A few weeks ago, as I was catching up with a close friend over dinner, she informed me–with a laugh–that a mutual acquaintance had recently expressed awe at the fact that the two of us got along so well.
“I don’t understand how you’re friends with her,” Veronica*–a non-Black woman of color–had said. “She’s mean.”
Girl, I guess.
Most folks who don’t see it for me will just flat out say that they think I’m a bitch. Situationally liberal white folks tend to go with tacitly racialized terms like “combative,” “intense,” or “attacking.” There’s a delicate dance tied to chastising and disqualifying Black women for daring to speak “out of turn.”
There’s an equally delicate dance tied to women in general trying to avoid being seen as “mean,” as if it is life’s worst possible trait. Women are socialized to be sweet in spirit, meek in manner, and soft in speech. Deviate from that script and no one will like you, hire you, or *gasp* want to have sex with and/or marry you. Intersect womanhood with Blackness, and in my case, queerness and fatness, and you have a person who is essentially told to eggshell-walk for their entire life if they want to get anywhere.
Yeah, that’s a no for me. As hell.
In a lot of ways, the illness and death of my mother catalyzed my current boldness. For the final years of her life, as Alzheimer’s deteriorated her brain, she lost her speech nearly completely. I learned that because life is short and unpredictable, so is the amount of time that we have to use our voices, in whatever capacity we see fit.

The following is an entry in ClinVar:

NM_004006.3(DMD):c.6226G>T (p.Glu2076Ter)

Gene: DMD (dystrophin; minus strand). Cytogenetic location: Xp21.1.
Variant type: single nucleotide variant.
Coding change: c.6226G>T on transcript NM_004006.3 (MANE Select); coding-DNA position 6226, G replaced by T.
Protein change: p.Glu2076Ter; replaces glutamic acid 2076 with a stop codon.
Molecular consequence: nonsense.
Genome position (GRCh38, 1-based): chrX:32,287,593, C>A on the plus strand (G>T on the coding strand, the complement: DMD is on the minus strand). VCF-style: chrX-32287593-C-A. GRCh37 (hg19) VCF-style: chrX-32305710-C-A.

Though I do quite a bit of sugar-coated speaking, especially as a professional, I frequently see fit to use my voice in a way which is incredibly blunt. I’m intentional, though, about being able to take what I dish out. I actually prefer it; I need to be challenged, not coddled. Not everyone does well on the receiving end of the bluntness that they mete out to others, though, and so you have people like Veronica, who cry wolf the second someone comes with the same energy they had.
In fact, after referring to me as “mean,” (to which my friend responded that I was just “very honest and real;” love her for that) Veronica launched into a story about how I had made her cry during a mediated conflict resolution. The thing is…I never raised my voice; never cursed; never resorted to ad hominem attacks to make my points. And furthermore, we were having the mediation because of her vindictive behavior.
But because I said some shit that she just didn’t want to hear–and didn’t hold her hand while saying it–she unraveled. Sometimes you don’t need to drag folks, you can just stick to the facts and it’ll bear the same fruit as a full-on cussing out.
To keep it all the way live, I happen to think that old girl was crying crocodile tears. NBPOC and white women vilifying the innocuous actions of Black women to gain an advantage is a post of its own, though. What’s maddening is that those same women–white women especially–are frequently able to turn ALL the way up without consequence, in response to things which are completely undeserving of that level of excessiveness (see: the I WAS TOLD BY APPLECARE lady, and others of her ilk)
But let a Black woman give an unfiltered, valid opinion at a volume which is just a bit too high above a whisper, and in a tone which is just a bit too confident, and it’s the end of the damn world.
Stop. No. Bye.
While the two can most certainly exist simultaneously, I would much rather have you think I’m a bitch who is deserving of respect and excellent at what she does, than be seen be seen as ~*nice*~. I’m not here for nice. I’m here for (among other things) success, coins, personal growth and the uplift of the marginalized.
Frankly, I’m ok with being a little “mean” to actualize those things. Get with it or get lost.
*Yall know the deal. I don’t want any smoke, so issa name change.